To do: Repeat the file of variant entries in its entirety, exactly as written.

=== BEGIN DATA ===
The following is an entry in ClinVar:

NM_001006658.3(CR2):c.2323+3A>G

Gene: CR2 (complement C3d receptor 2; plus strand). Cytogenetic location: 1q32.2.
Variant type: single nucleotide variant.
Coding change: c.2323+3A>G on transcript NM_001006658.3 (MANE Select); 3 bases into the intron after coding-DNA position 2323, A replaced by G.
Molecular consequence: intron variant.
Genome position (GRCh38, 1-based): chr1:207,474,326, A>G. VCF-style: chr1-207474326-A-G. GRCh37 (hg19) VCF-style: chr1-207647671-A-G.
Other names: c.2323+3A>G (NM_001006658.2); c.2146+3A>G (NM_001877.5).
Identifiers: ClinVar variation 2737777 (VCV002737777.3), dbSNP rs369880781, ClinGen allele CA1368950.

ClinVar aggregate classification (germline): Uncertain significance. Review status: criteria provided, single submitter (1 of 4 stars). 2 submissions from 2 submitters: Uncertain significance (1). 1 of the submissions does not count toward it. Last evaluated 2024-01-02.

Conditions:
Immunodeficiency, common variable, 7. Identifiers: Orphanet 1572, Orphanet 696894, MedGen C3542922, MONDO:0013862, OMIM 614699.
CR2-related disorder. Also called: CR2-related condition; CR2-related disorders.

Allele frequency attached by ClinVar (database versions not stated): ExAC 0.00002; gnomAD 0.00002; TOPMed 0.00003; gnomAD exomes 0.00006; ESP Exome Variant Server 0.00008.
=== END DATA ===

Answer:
The following is an entry in ClinVar:

NM_001006658.3(CR2):c.2323+3A>G

Gene: CR2 (complement C3d receptor 2; plus strand). Cytogenetic location: 1q32.2.
Variant type: single nucleotide variant.
Coding change: c.2323+3A>G on transcript NM_001006658.3 (MANE Select); 3 bases into the intron after coding-DNA position 2323, A replaced by G.
Molecular consequence: intron variant.
Genome position (GRCh38, 1-based): chr1:207,474,326, A>G. VCF-style: chr1-207474326-A-G. GRCh37 (hg19) VCF-style: chr1-207647671-A-G.
Other names: c.2323+3A>G (NM_001006658.2); c.2146+3A>G (NM_001877.5).
Identifiers: ClinVar variation 2737777 (VCV002737777.3), dbSNP rs369880781, ClinGen allele CA1368950.

ClinVar aggregate classification (germline): Uncertain significance. Review status: criteria provided, single submitter (1 of 4 stars). 2 submissions from 2 submitters: Uncertain significance (1). 1 of the submissions does not count toward it. Last evaluated 2024-01-02.

Conditions:
Immunodeficiency, common variable, 7. Identifiers: Orphanet 1572, Orphanet 696894, MedGen C3542922, MONDO:0013862, OMIM 614699.
CR2-related disorder. Also called: CR2-related condition; CR2-related disorders.

Allele frequency attached by ClinVar (database versions not stated): ExAC 0.00002; gnomAD 0.00002; TOPMed 0.00003; gnomAD exomes 0.00006; ESP Exome Variant Server 0.00008.